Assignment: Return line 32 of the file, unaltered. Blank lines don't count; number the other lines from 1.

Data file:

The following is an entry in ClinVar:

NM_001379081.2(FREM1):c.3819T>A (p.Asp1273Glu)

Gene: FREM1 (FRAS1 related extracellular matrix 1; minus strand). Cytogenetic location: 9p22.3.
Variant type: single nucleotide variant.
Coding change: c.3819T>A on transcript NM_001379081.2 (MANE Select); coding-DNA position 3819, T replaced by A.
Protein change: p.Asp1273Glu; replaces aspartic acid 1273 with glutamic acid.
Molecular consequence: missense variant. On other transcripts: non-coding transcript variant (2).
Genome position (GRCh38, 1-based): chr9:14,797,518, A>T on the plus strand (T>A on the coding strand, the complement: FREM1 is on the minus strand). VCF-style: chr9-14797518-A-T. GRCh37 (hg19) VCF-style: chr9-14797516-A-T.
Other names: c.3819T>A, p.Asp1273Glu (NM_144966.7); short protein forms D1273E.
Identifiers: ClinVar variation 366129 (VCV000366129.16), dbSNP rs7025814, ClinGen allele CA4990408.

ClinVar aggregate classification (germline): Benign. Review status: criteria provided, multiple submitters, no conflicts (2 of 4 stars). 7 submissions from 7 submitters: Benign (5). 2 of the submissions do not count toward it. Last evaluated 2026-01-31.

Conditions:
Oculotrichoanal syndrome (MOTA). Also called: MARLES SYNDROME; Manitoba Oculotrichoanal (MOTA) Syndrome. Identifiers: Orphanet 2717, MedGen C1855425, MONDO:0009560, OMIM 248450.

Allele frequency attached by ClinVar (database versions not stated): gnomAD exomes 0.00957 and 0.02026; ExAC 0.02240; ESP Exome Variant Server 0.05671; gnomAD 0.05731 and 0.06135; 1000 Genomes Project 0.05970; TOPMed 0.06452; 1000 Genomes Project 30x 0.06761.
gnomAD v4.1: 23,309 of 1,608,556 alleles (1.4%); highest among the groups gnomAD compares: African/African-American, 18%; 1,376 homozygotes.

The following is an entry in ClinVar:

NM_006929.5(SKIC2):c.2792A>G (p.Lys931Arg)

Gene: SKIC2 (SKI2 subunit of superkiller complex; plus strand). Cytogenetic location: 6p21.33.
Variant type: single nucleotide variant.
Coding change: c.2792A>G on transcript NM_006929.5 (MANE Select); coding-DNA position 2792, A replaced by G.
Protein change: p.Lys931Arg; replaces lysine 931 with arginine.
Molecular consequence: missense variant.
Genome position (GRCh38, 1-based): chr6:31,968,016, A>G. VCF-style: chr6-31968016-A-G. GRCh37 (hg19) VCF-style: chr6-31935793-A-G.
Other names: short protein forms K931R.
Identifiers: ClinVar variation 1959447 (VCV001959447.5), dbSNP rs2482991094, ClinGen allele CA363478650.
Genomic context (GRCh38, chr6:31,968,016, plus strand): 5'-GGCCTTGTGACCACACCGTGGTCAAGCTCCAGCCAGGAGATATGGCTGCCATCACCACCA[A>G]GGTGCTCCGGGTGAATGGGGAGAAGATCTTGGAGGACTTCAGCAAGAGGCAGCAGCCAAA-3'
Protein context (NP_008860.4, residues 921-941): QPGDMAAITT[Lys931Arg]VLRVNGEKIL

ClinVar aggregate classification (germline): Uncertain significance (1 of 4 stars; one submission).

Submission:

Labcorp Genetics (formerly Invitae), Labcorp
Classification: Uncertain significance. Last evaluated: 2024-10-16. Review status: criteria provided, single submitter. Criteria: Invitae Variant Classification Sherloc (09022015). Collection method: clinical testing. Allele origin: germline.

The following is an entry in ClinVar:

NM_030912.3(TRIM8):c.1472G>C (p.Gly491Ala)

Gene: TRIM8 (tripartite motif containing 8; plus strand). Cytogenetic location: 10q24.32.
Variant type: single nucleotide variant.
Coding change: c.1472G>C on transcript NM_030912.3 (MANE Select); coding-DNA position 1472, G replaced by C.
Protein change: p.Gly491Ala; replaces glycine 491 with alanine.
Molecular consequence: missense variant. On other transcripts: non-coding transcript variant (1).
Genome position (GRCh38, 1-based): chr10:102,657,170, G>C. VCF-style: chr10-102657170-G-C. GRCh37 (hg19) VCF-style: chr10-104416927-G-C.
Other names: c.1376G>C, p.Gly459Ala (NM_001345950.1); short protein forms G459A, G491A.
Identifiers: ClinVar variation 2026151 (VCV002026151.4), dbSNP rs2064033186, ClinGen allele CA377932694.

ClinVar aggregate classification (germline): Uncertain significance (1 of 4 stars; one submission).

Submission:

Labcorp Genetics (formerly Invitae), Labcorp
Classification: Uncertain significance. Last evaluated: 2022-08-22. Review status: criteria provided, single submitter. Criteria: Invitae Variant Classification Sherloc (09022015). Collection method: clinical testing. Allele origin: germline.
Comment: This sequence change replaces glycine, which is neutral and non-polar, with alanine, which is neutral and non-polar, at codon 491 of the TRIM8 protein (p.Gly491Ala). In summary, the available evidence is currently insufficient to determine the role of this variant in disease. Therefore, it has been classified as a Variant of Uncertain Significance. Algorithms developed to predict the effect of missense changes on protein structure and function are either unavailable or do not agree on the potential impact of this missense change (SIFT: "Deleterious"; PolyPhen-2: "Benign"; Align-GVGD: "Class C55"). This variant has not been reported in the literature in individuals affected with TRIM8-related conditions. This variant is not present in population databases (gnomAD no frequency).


The following is an entry in ClinVar: